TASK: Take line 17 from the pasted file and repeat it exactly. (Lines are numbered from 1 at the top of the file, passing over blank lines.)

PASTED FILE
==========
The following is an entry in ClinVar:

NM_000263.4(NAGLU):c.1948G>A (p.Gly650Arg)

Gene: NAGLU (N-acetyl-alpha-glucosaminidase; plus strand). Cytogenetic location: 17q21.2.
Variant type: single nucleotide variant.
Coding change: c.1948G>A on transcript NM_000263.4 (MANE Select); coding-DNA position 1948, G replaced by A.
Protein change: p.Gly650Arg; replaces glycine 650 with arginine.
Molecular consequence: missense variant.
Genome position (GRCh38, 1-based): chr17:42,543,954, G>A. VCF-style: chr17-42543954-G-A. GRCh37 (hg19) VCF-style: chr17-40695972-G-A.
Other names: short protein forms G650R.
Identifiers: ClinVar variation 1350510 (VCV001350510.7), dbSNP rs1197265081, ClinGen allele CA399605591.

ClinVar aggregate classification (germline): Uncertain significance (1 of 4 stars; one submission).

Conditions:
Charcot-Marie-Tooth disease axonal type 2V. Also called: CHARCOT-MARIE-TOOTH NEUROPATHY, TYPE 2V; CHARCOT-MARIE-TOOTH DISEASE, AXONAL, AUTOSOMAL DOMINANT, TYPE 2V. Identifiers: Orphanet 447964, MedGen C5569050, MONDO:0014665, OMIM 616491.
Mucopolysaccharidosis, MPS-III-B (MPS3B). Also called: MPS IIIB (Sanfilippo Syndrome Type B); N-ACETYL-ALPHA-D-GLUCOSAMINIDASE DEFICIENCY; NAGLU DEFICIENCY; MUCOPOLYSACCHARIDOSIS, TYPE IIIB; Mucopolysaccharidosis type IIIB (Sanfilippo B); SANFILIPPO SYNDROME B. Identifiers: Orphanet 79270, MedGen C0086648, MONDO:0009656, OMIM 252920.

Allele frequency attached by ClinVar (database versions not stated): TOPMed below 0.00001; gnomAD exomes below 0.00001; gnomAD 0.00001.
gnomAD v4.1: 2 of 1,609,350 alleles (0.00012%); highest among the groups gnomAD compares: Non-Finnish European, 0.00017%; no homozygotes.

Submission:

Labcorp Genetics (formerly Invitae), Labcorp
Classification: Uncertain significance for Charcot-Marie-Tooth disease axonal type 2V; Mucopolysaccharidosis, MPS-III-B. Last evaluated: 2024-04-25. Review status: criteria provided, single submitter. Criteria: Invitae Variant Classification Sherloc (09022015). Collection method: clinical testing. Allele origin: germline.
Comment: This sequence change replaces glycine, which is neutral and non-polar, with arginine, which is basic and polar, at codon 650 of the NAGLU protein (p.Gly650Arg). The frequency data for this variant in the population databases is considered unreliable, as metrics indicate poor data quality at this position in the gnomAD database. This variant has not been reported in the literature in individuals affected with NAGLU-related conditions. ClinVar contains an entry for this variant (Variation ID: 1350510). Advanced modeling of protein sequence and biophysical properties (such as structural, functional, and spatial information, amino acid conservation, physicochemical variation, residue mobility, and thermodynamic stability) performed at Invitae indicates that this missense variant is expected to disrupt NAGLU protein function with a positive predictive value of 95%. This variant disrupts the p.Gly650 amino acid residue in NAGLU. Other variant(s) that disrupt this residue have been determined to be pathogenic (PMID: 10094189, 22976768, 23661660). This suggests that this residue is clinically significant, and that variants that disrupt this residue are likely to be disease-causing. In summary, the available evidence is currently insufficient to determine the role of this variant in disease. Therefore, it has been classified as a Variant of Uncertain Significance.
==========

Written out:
Submission: